tice – the hike of almost 40 percent (!) in nity: the local governments, the School
That’s right. The letter was obvi- their monthly charge. Hmmm. Maybe District, the hospital, the environment Take a minute this holiday season
ously intended for Press Journal sub- Gannett is counting on that. – stories that appear nowhere else. and think about which news organiza-
scribers, but it wasn’t from the Press tion actually deserves your support.
Journal! It was on the letter head of The letter concluded: “Thank you for We aren’t going to suggest cancelling
The Stuart News. supporting local journalism.” the Press Journal – though if Gannett Make a New Year’s resolution to join
can’t tell the difference between The readers helping support the journal-
It began: “We know how much you Well let us humbly offer a sugges- Stuart News and their Vero paper, we ism of 32963. You can send a voluntary
appreciate receiving your subscription tion. If you really want to support lo- ought to. contribution to: Vero Beach 32963, 4855
to The Stuart News ....The Stuart News cal journalism in Indian River County, Highway A1A, Vero Beach, FL 32963.
is your trusted source for everything how about supporting the newspaper But your contribution of any fraction Any amount would help us cover the
you love about our community . . .” that provides it – Vero Beach 32963. of the $500 Gannett plans to extract rising costs of bringing you 32963 each
from subscribers to the daily in 2018 week, and would be greatly appreciated.
So there you have it. We not only no We deliver this paper to your mailbox would certainly help us with the cost
longer get any local news of conse- every week – filled with the news you Thank you, and happy holidays. 
quence from the no-longer-local daily,
but Gannett can’t even get the name of While the public’s commemora- U.S. adults say they celebrate the Christmas Day, little changed since
their Indian River County paper right. tion of Christmas may have less of holiday, which is nearly identical to 2013, the last time the Pew Research
Pretty pathetic. a religious component now than the share who said this in 2013. Center asked the question.
in the past, the share of Americans
But the real outrage was the letter who say they celebrate Christmas in Two-thirds of Americans contin- Some 82 percent say they plan
went on to announce a huge hike in the some way has hardly budged at all, ue to say that Christian displays like to gather with friends or family at
cost of a home subscription. according to a new Pew survey. nativity scenes should be permitted Christmas.
on government property during the
As of Jan. 1, the letter said, the rate for Despite the talk in recent years of holidays, and half say they plan to That last figure is the cheeriest
your subscription to the daily paper will a “war on Christmas,” nine-in-ten attend church on Christmas Eve or news of all. 
be $38.50 per month (plus applicable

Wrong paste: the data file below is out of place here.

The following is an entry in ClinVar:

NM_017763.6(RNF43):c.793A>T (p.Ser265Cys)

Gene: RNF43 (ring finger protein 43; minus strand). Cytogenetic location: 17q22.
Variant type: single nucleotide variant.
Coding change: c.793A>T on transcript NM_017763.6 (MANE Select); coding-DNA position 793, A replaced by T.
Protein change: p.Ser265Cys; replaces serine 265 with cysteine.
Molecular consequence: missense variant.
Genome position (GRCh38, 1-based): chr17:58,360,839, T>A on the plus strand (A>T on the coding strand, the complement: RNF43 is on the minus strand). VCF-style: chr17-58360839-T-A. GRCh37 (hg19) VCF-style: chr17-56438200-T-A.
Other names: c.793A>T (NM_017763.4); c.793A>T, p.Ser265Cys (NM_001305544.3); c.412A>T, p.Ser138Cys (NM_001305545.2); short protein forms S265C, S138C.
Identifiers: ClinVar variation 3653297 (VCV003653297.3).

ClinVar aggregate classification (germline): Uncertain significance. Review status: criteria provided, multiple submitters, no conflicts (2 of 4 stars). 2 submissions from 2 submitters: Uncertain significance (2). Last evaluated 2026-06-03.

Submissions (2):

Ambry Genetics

taxes) – or almost $500 per year!!! BLOOMBERG

This follows on what Gannett told fi-
nancial analysts in late summer, when
they admitted that circulation was
plunging – but said they planned to
make up the lost revenue by soaking
the readers who don’t cancel.

Gannett has a clever system work-
ing here. Many of the remaining sub-
scribers to the daily have their sub-
scription fee automatically debited
monthly – which makes the charge
relatively invisible, and provides less
sticker shock than the amount would
if it was billed quarterly or annually.

In fact, many Indian River County
readers probably didn’t even bother

HEALTHCARE’S RAPIDLY MERGING cuses on keeping people in a community well. ordinated high-quality care to their Medicare
ENVIRONMENT, Part 1 Hospitals, with assistance through community- patients. The goals of coordinated care are to
based organizations and social services, gather ensure that patients, especially the chronically
From the establishment of Medicare in 1965 data, address health problems seen in their ill, get the right care at the right time, to avoid
to a proliferation of for-profit conglomerates community and seek evidence-based interven- unnecessary duplication of services and to pre-
purchasing independent community hospitals tions that lead to better health for everyone. vent medical errors. ACOs are another value-
in the 80s and 90s, healthcare is ever-chang- This model works to prevent disease, close based reimbursement model. Hospitals must
ing. And with the federal government footing care gaps and provide cost savings. It offers meet specific quality benchmarks, focus on
more and more of the bill through Medicare telehealth services, community-based clinics prevention and carefully manage patients with
and Medicaid, the way healthcare is delivered (steering people away from using the ER for chronic diseases. Providers get paid more for
is very much determined by government agen- primary care) and patient care coordinators keeping patients healthy and out of the hospi-
cies, especially the Centers for Medicare and to coordinate healthcare services across the tal.
Medicaid Services (CMS). care continuum. For providers the popula-
tion health model presents substantial finan-  Bundled Payments
To lower cost and increase quality, CMS and cial risk. If many patients require extensive, Bundled payments are essentially “packaged
other insurers are transitioning from paying expensive care, they will have to pay for that pricing” for hospitals, physicians and other
hospitals based on volume (“fee-for-service”) care from the lump sum they are allotted, and providers based on the expected cost for clini-
to based on value (“fee-for-value”). Under spend more than they are reimbursed. Most cally-defined episodes of care. It’s like a middle